When Romanian Prime Minister Calin Tariceanu appeared on a live TV phone-in talk show last month, a caller accused him of lying and tolerating corruption.
It was the president. A feud between Tariceanu and President Traian Basescu, both 55, threatens to split the governing coalition that enacted measures to strengthen the judiciary's independence and liberalize the capital markets, enabling the former communist state to join the European Union on January 1.
„The only reason they got along in the past was because they had to join the EU, and Brussels was pushing them to make changes,” said Alina Mungiu-Pippidi, a political analyst who heads the Romanian Academic Society in Bucharest. „As of January 2, the music changed.” The dispute is preventing the leaders from agreeing on how to meet further EU demands to crack down on graft in a nation that Transparency International, a watchdog group, says is the union's most corrupt.
It also may delay the creation of programs needed to collect as much as €32 billion ($42 billion) in EU subsidies through 2013. Financial aid for the Balkan nation of 22 million people is linked to whether Romania succeeds in cutting bureaucracy, setting infrastructure projects and establishing educational programs on EU benefits.
The country, which lagged behind other former Eastern bloc nations in developing a western-style economy and central bank and anti-corruption measures, joined the trading region with limitations on its eligibility for some financial aid and access to markets, because its judicial system and health standards weren't up to standards. Clashes between the president and premier range from the trivial - Basescu once made fun of Tariceanu's bow tie, and Tariceanu called Basescu a „scandal-monger” - to accusations of corruption.
The skirmishes have split the ruling coalition, which is dominated by Tariceanu's Liberal Party and the Democratic Party, which is loyal to Basescu. Their minority government holds only 200 seats in the 467-member parliament after a third faction quit in December. Basescu and Tariceanu campaigned together in 1994 elections against the Social Democrat Party, which was formed mainly by ex-communist officials. They often appeared on stage embracing, shaking hands and delivering the same promises to fight corruption and bring Romania into the EU.
In a speech on January 18, Basescu said the relationship soured shortly after the government came to power in January 2005. He accused Tariceanu of asking him early that year to interfere in a tax-evasion probe into a company run by a friend. „The effect was a loss of trust between myself and the prime minister,” Basescu said. „The prime minister was proposing a partnership between me and our oligarchy.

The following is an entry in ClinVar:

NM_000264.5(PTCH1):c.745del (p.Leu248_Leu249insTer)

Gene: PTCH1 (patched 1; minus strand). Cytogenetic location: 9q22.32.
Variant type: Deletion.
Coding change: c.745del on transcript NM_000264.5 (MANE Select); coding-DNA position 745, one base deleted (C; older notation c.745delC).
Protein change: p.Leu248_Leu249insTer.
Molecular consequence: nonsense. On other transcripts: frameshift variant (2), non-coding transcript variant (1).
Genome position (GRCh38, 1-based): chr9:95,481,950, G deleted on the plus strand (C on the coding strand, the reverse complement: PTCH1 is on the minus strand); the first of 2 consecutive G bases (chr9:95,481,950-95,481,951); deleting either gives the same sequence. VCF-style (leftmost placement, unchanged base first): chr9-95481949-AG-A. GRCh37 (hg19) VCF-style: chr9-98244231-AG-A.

That type of partnership is unacceptable.” The same day, Tariceanu accused Basescu of using his authority to help a private company obtain favorable contracts. On the February 20 talk show, each accused the other of lying, and denied allegations of wrongdoing. Basescu, without giving details, said a company complained to him that it needed to go to the Industry Ministry every year with „suitcases of cash” for the right to some energy contracts.
On 10-point scale, with 10 being graft-free, Romania scored 3.1 on Transparency International's 2006 international corruption report card. Romania was rated as more corrupt than, among other nations, Burkina Faso and Mexico. Bribery in Romania ranges from „tips” to speed up government paperwork, obtain a passport or avoid a traffic ticket to larger-scale institutional corruption.
A 2005 World Bank study found Romanians pay about $1 million a day in bribes to doctors alone for preferential treatment. Most cases go unreported. Victor Alistar, Transparency's director for Romania, said in a March 2 telephone interview that the accusations between Basescu and Tariceanu may convince some Romanians that denouncing corruption is useless. The fight „shows that powerful people can denounce corruption at a high level and there will be no legal consequences,” he said.
„This decreases the willingness of citizens to fight corruption.” The December defection of the third coalition member, the Conservative Party, has left both parties vulnerable only halfway through the government's four-year term. „So far they have been very careful not to let the crisis get out of control,” Dorel Sandor, a political analyst and director of the Center for Political Studies in Bucharest, said in an interview. „But if they spend too much time walking a tightrope, accidents may happen.” (Bloomberg)